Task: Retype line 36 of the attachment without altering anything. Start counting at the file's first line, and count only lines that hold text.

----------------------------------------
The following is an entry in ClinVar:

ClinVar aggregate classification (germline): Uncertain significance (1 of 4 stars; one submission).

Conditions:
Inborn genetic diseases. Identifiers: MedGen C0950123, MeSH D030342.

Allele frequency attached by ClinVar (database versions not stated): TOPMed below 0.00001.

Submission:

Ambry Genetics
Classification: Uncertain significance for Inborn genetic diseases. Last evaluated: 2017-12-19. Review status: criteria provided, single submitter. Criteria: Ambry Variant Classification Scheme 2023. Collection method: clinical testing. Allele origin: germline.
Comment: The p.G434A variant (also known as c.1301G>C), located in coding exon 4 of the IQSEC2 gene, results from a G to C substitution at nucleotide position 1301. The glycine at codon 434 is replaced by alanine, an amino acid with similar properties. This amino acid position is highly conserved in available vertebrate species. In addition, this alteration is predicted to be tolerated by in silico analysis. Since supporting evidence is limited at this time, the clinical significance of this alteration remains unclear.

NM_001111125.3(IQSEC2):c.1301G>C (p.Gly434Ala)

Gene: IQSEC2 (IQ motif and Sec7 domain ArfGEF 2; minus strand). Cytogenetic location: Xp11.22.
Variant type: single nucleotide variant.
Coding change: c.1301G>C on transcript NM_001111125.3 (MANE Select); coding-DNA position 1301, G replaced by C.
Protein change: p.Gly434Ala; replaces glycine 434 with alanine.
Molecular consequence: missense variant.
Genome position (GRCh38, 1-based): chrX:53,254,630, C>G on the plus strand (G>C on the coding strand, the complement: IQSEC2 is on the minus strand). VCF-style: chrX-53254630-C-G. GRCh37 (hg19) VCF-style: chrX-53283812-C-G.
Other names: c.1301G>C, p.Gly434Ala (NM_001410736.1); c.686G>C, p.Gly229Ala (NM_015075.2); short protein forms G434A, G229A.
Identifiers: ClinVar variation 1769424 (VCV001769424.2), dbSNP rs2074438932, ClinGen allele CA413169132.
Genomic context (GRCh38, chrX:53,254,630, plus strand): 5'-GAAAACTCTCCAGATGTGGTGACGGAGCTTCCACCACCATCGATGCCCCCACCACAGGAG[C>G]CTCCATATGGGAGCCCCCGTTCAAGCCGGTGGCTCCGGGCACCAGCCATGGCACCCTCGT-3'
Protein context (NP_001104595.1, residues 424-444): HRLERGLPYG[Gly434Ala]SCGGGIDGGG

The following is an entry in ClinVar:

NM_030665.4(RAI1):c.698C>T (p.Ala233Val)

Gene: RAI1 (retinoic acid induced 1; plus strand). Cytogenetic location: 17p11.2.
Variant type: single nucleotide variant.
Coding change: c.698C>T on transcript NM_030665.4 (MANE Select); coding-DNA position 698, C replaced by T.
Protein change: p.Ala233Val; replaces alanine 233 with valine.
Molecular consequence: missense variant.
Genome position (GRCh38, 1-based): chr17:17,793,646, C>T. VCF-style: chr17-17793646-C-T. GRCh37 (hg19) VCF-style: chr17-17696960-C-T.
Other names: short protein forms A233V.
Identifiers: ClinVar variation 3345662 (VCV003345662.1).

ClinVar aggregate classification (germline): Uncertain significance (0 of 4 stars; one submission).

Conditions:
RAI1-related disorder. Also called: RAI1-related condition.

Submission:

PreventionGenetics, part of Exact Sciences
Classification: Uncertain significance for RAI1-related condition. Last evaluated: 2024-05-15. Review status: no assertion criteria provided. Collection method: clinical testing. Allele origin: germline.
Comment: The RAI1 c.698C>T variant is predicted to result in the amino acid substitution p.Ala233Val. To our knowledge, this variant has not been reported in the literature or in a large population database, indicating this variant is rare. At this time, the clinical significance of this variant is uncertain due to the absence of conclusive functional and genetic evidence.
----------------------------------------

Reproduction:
Classification: Uncertain significance for RAI1-related condition. Last evaluated: 2024-05-15. Review status: no assertion criteria provided. Collection method: clinical testing. Allele origin: germline.